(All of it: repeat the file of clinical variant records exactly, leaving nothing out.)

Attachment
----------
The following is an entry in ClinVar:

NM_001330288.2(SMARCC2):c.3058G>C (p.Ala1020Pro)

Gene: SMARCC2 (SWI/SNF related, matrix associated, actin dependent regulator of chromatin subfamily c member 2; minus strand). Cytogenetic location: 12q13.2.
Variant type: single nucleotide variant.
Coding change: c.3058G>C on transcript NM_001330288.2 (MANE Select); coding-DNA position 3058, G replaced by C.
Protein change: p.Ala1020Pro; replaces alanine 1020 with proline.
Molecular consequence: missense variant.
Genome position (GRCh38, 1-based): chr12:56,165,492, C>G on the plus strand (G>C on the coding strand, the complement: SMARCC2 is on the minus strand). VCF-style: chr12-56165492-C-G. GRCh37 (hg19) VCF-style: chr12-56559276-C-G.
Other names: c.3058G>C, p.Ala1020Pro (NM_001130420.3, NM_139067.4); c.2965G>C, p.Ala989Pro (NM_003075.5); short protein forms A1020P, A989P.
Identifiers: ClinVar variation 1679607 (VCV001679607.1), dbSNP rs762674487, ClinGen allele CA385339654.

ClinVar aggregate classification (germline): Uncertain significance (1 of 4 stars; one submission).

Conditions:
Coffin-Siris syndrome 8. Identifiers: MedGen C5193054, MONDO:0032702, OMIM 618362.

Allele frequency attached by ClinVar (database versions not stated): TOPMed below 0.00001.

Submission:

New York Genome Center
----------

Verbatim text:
The following is an entry in ClinVar:

NM_001330288.2(SMARCC2):c.3058G>C (p.Ala1020Pro)

Gene: SMARCC2 (SWI/SNF related, matrix associated, actin dependent regulator of chromatin subfamily c member 2; minus strand). Cytogenetic location: 12q13.2.
Variant type: single nucleotide variant.
Coding change: c.3058G>C on transcript NM_001330288.2 (MANE Select); coding-DNA position 3058, G replaced by C.
Protein change: p.Ala1020Pro; replaces alanine 1020 with proline.
Molecular consequence: missense variant.
Genome position (GRCh38, 1-based): chr12:56,165,492, C>G on the plus strand (G>C on the coding strand, the complement: SMARCC2 is on the minus strand). VCF-style: chr12-56165492-C-G. GRCh37 (hg19) VCF-style: chr12-56559276-C-G.
Other names: c.3058G>C, p.Ala1020Pro (NM_001130420.3, NM_139067.4); c.2965G>C, p.Ala989Pro (NM_003075.5); short protein forms A1020P, A989P.
Identifiers: ClinVar variation 1679607 (VCV001679607.1), dbSNP rs762674487, ClinGen allele CA385339654.

ClinVar aggregate classification (germline): Uncertain significance (1 of 4 stars; one submission).

Conditions:
Coffin-Siris syndrome 8. Identifiers: MedGen C5193054, MONDO:0032702, OMIM 618362.

Allele frequency attached by ClinVar (database versions not stated): TOPMed below 0.00001.

Submission:

New York Genome Center